MU professor first woman to receive James B. Eads award
Elizabeth Bryda’s research has centered on the use of animals to better understand human disease.
Feb. 06, 2018
MU professor and researcher Elizabeth Bryda received the James B. Eads Award from the Academy of Science in St. Louis for her research on the use of animals to study human disease.
Bryda is the first woman to receive the James B. Eads Award in its 17-year history. The award is given to regional scientists who have distinguished achievement in engineering or technology with a preference given to researchers who have a record of community engagement.
Bryda said she was “really surprised” when she found out she had won the award. She said that she believes the award usually goes to engineering types and that her field of genetic engineering is “a different kind of technology.”
While Bryda received the award for her research at large, her work at the Animal Modeling Core and the Rat Resource & Research Center has been at the center of much of her research. There, she genetically modifies animals through various methods, including a process called cell ablation, in order to create animal models used to understand either specific genes of interest or human disease through mimicry of it.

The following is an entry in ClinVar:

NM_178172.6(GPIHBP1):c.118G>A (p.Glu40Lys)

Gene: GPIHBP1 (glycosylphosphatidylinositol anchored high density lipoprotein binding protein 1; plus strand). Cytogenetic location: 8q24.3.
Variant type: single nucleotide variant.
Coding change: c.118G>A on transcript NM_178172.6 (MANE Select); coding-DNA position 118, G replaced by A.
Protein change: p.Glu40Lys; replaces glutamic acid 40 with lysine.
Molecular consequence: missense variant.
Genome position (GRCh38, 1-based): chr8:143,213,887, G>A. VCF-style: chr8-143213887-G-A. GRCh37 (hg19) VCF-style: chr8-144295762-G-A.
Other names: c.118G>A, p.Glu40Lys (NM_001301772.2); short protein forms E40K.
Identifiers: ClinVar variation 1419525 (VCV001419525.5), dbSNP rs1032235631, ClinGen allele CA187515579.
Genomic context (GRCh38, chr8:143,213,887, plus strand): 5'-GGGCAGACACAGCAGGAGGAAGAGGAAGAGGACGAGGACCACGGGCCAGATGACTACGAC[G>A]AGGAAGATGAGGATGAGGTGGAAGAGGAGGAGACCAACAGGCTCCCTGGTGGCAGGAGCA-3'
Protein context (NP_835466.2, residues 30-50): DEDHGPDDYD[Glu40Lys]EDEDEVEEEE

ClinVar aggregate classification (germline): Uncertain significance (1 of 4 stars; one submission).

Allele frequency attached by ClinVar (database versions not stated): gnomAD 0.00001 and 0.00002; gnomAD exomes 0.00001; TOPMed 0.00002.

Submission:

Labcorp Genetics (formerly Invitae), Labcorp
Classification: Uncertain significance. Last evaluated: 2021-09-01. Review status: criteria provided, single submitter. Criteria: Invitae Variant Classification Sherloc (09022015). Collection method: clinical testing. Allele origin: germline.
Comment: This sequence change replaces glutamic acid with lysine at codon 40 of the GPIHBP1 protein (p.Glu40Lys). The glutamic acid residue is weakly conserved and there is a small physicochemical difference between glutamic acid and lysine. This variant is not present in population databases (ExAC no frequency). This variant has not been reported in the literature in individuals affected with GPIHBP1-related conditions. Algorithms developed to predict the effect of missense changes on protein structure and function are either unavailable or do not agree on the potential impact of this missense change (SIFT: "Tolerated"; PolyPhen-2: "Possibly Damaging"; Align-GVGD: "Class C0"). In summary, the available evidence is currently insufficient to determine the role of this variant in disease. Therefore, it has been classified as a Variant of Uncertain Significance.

These animal models go on to be used in labs at MU and other universities. Bryda has even used them in her own research of inflammatory bowel disease and polycystic kidney disease.
Bryda’s students are also involved in her research. Doctoral students do projects for their dissertations and undergraduate students work in the lab to gain experience for graduate school.
Along with research at MU, Bryda has worked at the research facility in Columbia known as RADIL, where she has largely investigated cell lines, a process that uses cells normally found inside the body and grows those cells outside the body using a culture dish or in vitro.
Specifically, she and her colleagues tested methods of cell line authentication in order to ensure that cell lines don’t get contaminated. Preventing contamination of cell lines ensures that results aren’t skewed.
A dinner will be held April 5 at the Missouri Botanical Garden to celebrate Bryda and fellow winners of awards recognized at the 24th Annual Outstanding St. Louis Scientists Awards.
Edited by Stephi Smith | email@example.com